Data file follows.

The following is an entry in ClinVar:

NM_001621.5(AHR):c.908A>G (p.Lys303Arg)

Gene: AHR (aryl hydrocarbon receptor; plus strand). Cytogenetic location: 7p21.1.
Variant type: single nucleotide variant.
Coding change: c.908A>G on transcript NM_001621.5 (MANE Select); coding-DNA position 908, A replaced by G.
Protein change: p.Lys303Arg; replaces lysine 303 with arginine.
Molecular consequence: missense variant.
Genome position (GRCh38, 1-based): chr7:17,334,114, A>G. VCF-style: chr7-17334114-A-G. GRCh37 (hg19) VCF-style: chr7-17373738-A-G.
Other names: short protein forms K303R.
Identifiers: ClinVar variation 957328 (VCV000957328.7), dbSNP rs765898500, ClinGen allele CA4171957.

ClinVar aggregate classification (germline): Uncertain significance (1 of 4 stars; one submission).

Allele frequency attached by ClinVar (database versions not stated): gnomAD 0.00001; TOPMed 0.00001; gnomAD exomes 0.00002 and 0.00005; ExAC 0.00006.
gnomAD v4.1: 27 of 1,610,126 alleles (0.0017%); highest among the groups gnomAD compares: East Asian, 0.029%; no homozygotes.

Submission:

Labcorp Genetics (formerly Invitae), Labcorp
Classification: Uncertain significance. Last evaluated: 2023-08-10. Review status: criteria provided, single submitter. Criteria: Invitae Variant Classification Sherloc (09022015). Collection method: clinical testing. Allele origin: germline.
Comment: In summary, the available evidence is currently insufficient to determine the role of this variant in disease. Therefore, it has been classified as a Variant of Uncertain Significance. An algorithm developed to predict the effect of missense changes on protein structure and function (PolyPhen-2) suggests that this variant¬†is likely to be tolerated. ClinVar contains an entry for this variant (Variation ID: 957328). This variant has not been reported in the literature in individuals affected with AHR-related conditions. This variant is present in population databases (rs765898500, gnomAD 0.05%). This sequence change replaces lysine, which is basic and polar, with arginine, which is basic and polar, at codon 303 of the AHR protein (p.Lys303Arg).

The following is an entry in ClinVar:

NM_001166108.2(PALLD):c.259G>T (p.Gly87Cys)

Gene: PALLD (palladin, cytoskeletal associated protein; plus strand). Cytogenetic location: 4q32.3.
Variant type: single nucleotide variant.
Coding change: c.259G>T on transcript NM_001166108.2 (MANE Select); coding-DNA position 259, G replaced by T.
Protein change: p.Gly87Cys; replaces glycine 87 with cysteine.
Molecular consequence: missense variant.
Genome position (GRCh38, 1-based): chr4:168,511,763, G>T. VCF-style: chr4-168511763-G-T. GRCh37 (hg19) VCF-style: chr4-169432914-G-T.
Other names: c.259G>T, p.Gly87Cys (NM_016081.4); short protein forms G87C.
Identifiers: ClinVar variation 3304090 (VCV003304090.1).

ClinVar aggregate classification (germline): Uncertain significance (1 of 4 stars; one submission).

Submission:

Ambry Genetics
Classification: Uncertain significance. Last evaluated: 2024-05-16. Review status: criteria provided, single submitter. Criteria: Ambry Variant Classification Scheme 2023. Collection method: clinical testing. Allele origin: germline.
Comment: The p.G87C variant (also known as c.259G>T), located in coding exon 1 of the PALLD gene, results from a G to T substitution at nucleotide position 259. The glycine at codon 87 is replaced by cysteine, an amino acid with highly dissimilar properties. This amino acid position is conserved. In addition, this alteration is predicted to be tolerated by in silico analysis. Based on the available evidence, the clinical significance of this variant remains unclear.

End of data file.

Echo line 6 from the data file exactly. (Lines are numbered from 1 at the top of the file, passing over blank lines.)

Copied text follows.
Protein change: p.Lys303Arg; replaces lysine 303 with arginine.